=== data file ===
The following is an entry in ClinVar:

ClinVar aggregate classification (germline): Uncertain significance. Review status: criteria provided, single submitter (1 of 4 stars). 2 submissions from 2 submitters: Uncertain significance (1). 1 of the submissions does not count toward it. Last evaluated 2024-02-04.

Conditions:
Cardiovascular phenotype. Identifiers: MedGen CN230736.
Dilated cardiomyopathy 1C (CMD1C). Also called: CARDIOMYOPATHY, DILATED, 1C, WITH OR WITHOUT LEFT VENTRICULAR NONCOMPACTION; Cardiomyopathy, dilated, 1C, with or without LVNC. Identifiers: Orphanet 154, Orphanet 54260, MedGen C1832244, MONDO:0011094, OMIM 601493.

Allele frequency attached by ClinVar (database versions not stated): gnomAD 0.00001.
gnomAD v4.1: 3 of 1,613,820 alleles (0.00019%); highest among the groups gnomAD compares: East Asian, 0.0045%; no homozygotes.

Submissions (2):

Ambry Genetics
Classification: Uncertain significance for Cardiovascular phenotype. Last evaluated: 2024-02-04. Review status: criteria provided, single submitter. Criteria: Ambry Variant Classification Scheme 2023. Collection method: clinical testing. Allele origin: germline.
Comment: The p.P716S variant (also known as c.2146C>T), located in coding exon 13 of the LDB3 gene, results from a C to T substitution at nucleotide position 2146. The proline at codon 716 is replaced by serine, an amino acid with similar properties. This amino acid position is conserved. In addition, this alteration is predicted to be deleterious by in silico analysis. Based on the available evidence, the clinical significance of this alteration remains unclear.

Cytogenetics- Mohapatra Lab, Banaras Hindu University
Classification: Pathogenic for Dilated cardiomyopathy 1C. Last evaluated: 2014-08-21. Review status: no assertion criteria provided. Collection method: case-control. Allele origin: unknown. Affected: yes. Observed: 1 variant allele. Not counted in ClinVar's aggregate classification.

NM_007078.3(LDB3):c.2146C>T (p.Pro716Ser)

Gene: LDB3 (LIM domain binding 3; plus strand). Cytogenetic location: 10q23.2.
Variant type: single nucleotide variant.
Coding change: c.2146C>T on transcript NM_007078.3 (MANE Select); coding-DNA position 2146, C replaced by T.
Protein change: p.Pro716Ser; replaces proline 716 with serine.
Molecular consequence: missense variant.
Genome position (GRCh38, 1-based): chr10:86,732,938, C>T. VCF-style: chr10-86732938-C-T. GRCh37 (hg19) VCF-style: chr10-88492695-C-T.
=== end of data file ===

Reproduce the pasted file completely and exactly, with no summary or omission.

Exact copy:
The following is an entry in ClinVar:

ClinVar aggregate classification (germline): Uncertain significance. Review status: criteria provided, single submitter (1 of 4 stars). 2 submissions from 2 submitters: Uncertain significance (1). 1 of the submissions does not count toward it. Last evaluated 2024-02-04.

Conditions:
Cardiovascular phenotype. Identifiers: MedGen CN230736.
Dilated cardiomyopathy 1C (CMD1C). Also called: CARDIOMYOPATHY, DILATED, 1C, WITH OR WITHOUT LEFT VENTRICULAR NONCOMPACTION; Cardiomyopathy, dilated, 1C, with or without LVNC. Identifiers: Orphanet 154, Orphanet 54260, MedGen C1832244, MONDO:0011094, OMIM 601493.

Allele frequency attached by ClinVar (database versions not stated): gnomAD 0.00001.
gnomAD v4.1: 3 of 1,613,820 alleles (0.00019%); highest among the groups gnomAD compares: East Asian, 0.0045%; no homozygotes.

Submissions (2):

Ambry Genetics
Classification: Uncertain significance for Cardiovascular phenotype. Last evaluated: 2024-02-04. Review status: criteria provided, single submitter. Criteria: Ambry Variant Classification Scheme 2023. Collection method: clinical testing. Allele origin: germline.
Comment: The p.P716S variant (also known as c.2146C>T), located in coding exon 13 of the LDB3 gene, results from a C to T substitution at nucleotide position 2146. The proline at codon 716 is replaced by serine, an amino acid with similar properties. This amino acid position is conserved. In addition, this alteration is predicted to be deleterious by in silico analysis. Based on the available evidence, the clinical significance of this alteration remains unclear.

Cytogenetics- Mohapatra Lab, Banaras Hindu University
Classification: Pathogenic for Dilated cardiomyopathy 1C. Last evaluated: 2014-08-21. Review status: no assertion criteria provided. Collection method: case-control. Allele origin: unknown. Affected: yes. Observed: 1 variant allele. Not counted in ClinVar's aggregate classification.

NM_007078.3(LDB3):c.2146C>T (p.Pro716Ser)

Gene: LDB3 (LIM domain binding 3; plus strand). Cytogenetic location: 10q23.2.
Variant type: single nucleotide variant.
Coding change: c.2146C>T on transcript NM_007078.3 (MANE Select); coding-DNA position 2146, C replaced by T.
Protein change: p.Pro716Ser; replaces proline 716 with serine.
Molecular consequence: missense variant.
Genome position (GRCh38, 1-based): chr10:86,732,938, C>T. VCF-style: chr10-86732938-C-T. GRCh37 (hg19) VCF-style: chr10-88492695-C-T.